Today is the last day of voting for the CIPR President for 2014 and for new members to the CIPR Council for a three-year term starting 2013.
I’m a member of the CIPR PR Council and Social Media Panel. But my interest in this election goes beyond the CIPR.
The public relations industry is at a threshold of opportunity as a result of media change. It’s an upbeat story that Steve Earl and I told in Brand Anarchy. Its the lesson from Dr Jon White’s Future 2020 review of the industry for the CIPR and the findings of the 2011 PR Week PRCA Census.
The UK public relations industry needs a strong professional institute to help it modernise.
That’s not just my view. It’s the view of a CIPR that has been reinvigorated under new leadership in the last three-years supported by a strong team and is shared by everyone that has commented on the CIPR elections on the social web in the last two weeks.
Here’a summary for the future President.
- The CIPR has industry leadership in the UK regions, and areas of professional practice such as internal communication and social media. These groups are a force for good and lead the industry. They need to be nurtured, promoted and celebrated amongst CIPR members and used as the basis of a recruitment proposition.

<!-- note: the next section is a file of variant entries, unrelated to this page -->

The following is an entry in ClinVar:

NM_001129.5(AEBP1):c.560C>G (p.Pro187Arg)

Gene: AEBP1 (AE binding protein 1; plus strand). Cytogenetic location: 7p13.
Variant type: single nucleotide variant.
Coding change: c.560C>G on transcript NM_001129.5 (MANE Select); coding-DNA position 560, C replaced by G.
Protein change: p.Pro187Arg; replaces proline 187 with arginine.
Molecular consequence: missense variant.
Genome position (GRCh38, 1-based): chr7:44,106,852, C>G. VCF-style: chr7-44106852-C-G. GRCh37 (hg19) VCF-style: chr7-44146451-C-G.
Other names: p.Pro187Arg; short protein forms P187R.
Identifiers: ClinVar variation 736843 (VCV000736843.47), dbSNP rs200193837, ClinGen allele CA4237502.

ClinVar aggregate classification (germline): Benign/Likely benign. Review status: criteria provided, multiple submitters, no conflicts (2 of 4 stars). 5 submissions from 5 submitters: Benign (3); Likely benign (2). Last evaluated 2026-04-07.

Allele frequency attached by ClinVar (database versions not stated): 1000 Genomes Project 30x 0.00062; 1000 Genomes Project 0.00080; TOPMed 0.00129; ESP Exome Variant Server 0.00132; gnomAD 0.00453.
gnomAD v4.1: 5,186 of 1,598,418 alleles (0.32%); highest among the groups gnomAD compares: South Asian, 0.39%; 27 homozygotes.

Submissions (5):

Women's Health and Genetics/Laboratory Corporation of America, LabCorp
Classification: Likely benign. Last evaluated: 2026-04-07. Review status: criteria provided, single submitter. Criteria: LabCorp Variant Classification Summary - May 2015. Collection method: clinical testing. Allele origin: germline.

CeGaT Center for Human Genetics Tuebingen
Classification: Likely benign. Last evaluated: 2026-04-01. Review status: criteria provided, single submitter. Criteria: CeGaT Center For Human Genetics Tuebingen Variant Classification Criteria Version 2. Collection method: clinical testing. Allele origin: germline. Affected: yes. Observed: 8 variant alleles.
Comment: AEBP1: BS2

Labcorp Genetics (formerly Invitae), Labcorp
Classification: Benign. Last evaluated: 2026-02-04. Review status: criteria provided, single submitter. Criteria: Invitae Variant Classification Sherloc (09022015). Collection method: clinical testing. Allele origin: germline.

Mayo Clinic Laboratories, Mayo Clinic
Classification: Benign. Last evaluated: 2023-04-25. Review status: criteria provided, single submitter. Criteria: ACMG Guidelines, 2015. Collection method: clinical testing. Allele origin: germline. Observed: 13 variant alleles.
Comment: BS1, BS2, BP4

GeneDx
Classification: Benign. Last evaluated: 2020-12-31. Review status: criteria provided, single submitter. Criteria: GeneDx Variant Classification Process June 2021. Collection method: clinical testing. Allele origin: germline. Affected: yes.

- The CIPR has a Charter from the Privy Council but it has done little to promote Chartered Practitioner status to members or to the wider business community. As a result members question its value. This needs to be fixed.
- Merger talk has dominated the election for CIPR President. The relationship with the PRCA needs to be addressed for the benefit of the CIPR and the broader industry. The two organisations need to address areas of competition and work as a united voice to represent the industry. A full blown merger is almost certainly a call too far.
- If the public relations industry is the make the shift from a craft to a profession it needs to put qualifications and professional practice at its core. This isn’t an option in my view and needs firm leadership and a roadmap to put Continuous Professional Development (CPD) at its core.
- The CIPR is a regional organisation that happens to be headquartered in London. The new President needs to be more visible in each of the 14 regions and help to address a perceived London bias. Beyond this strong engagement and continued investment in technology to remove geographical boundaries would start to go a long way.
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